Within 2 blocks of my destination traffic comes to a halt. Dev squints into the sea of tail lights and offers me advice, “You would have better luck walking from here, you’ll get there faster and you’re young, two blocks walking is good for your health.” We both laugh at the suggestion and I count out the money I owe him plus a little extra. Before I’m even done figuring out the money he surprises me by extending a hand to shake mine, “Can I tell you sir, it is a real pleasure to have had this time with you. Something really unexpected and enjoyable. Thank you so much and I’m going to pray for you sir.” I shake his hand and tell him he has taught me many things on this trip. Caught up in the moment, despite not being religious, I tell him I will pray for him and his family as well; that they have good health and a wonderful future together.  As I open the door, another customer is ready to get in. I pause and tell her, “Take care of him, he’s a great person!”

Loving a Job That Few Respect

by bicyclemark 0 Comments

Mr. A is a young man in his early twenties, but he refers to himself as an old driver. So it goes in a country where the average taxi driver has a contract of 3 or 5 years. Like many drivers he is a modest man and when I ask him about life, at first he says he leads an uninteresting life. But after a few minutes of talking about Dubai, we find just the opposite to be true. Unlike many people of the modern metropolis, Mr. A believes his life is just fine, especially after seeing the kinds of problems his passengers are carrying with them. Though respect is an issue and the stress is considerable, here is a man who’s number one matra is “I can’t complain, I have a good life.”

As we drive along the famed Jumeira Beach Road, passing alongside the world famous Burj al Arab, we talk about how he got started as a taxi driver. What his life was like in his home country. And what its like to love a job that so many people, including his own family, label as no good or unacceptable.

As the Sun Sets on the Gdansk Shipyard

by bicyclemark 3 Comments
As the Sun Sets on the Gdansk Shipyard

9549473188_77c93dc089_cThe shipyard of Gdansk Poland is legendary both for its well known capacity to build ships and the labor struggles that would send shock waves of inspiration to the entire world. The tireless and selfless efforts of workers of the Solidarity Movement who stood up to authority and brute force, demanding justice and respect, no doubt made a better life for countless people in Poland, Europe and beyond. Yet decades later, the now privatized, downsized, and struggling shipyard feels more like a graveyard or a shrine to a lost past. The victories, on the grand scale of time, were short lived, as the world of ship building, labor, and politics, changed yet again, and Solidarity went from engine of change to historical symbol of a bygone era. Was it all for nothing? Are the dreams of those workers still alive in Gdansk or elsewhere? When the new luxury condominiums and shopping malls break ground on the same site where workers lost their lives and built their dreams, will their efforts matter anymore? Should they? Or is this just life.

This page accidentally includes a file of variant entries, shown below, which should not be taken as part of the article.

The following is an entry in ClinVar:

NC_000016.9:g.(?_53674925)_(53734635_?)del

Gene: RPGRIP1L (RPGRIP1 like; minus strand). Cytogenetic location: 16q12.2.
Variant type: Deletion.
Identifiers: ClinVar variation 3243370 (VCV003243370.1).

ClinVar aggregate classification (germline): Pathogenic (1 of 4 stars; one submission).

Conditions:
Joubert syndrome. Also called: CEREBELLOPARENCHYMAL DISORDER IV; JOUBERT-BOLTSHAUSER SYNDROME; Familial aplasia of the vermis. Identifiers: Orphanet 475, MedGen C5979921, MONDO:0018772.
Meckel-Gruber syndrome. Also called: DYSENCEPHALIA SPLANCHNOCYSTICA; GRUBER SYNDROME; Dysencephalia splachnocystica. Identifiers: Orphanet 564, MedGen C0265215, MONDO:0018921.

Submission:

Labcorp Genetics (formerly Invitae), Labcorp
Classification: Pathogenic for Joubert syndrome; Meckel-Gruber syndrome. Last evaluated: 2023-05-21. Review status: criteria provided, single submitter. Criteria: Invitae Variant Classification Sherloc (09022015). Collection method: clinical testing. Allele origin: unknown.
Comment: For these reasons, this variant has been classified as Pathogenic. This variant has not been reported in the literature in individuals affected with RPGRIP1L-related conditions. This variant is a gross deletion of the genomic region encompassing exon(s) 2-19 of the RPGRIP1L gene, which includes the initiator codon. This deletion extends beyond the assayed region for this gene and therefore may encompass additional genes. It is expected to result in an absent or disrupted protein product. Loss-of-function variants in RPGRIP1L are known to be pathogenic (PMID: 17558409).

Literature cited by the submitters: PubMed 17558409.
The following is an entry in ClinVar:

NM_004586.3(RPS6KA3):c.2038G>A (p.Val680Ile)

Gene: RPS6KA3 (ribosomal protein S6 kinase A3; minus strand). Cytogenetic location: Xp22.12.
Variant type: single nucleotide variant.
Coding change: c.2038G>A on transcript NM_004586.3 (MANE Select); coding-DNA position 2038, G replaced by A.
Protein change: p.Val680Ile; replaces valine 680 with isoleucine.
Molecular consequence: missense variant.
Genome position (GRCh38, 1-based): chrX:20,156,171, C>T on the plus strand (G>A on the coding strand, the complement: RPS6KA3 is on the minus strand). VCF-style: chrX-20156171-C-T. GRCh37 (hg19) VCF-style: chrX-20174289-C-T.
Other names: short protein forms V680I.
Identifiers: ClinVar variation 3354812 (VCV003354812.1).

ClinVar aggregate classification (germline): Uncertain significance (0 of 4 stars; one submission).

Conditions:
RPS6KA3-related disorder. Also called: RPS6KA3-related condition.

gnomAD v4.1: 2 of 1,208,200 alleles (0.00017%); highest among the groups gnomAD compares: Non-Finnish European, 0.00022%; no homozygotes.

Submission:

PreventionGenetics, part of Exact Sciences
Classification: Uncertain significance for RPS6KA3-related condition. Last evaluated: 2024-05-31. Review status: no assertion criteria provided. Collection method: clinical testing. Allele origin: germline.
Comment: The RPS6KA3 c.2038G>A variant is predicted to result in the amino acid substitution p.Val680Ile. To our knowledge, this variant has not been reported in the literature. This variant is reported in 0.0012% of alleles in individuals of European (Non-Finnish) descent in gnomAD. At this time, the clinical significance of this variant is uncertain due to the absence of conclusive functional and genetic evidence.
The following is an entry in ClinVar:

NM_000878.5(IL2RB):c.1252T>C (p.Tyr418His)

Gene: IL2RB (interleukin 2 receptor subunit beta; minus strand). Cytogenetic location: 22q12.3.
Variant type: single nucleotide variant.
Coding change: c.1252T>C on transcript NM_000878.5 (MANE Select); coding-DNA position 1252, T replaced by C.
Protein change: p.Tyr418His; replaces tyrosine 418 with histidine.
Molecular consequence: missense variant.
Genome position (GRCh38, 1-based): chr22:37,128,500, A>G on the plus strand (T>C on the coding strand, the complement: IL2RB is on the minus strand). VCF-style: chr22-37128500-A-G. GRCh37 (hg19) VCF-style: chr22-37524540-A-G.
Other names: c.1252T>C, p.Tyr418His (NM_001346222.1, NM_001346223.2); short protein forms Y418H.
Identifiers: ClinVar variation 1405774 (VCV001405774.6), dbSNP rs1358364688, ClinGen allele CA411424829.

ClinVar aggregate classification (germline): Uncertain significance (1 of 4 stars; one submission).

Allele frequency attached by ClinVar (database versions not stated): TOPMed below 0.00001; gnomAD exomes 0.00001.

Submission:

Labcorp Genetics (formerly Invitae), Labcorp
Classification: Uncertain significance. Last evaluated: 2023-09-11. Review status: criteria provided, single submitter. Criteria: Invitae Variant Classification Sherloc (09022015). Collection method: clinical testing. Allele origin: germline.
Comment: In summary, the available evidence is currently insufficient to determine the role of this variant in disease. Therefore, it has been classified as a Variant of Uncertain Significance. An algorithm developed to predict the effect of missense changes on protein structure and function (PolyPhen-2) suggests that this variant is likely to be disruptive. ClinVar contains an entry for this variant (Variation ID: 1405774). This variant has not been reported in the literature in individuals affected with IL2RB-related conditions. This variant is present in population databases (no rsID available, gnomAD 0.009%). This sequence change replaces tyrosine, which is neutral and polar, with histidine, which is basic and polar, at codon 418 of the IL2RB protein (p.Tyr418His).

Special thanks to the Subjective Bus Line from which I recorded some of this audio. When in Gdansk, find their fantastic old-school red bus and take one of the last rides around the shipyard.  And hurry, they are already building over much of this history.

Getting to know Fairphone

by bicyclemark 0 Comments

 

Showing copper

Showing Copper after cleaning

For the past few months I have been watching online and listening to conversations offline about the initiative by a group of people here in Amsterdam which looks at how mobile phones are made and how their production effects people and the environment around the world.  It is one of those difficult to address issues, because we are talking about a device that is so essential and so present in everyone’s life in almost every corner of the planet. And while we can be critical, perhaps, of the companies that produce them, we still need the device so sometimes the questions aren’t asked and the practices aren’t closely scrutinized.

 

Until now.

The concerned group of people involved in Fairphone have decided to build the world’s first ethically produced phone, as they explain it:

Our aim of fairness is simple: to not harm man or nature in creating our phone. Not in transporting or producing it. And not in acquiring the raw materials for it.

As their first step in researching and beginning on the production process of the phone, they recently went to Congo (DRC) to meet with artisanal miners and learn about their working conditions, as well as what they would want in terms of fair treatment and payment as the source of the raw materials that eventually make the devices function.  In the process they also purchased raw cobalt and brought it back to the Netherlands to be used in their first prototype phones.  Thus completing the very basic but very little known step one of building our mobile phones, the mining of raw materials.

After having learned all about their initial efforts to both build a phone and shed light on an issue with global impact, I decided to get involved as a journalist and a concerned citizen/phone user. My aim is to follow this process and pass on information to the public, to stimulate conversations that could help on the road to more ethical production of the devices we love and use so much.

More information and reporting to come. This was only my own journalistic step 1 towards getting to know fairphone and an industry that could use a good kick in the pants.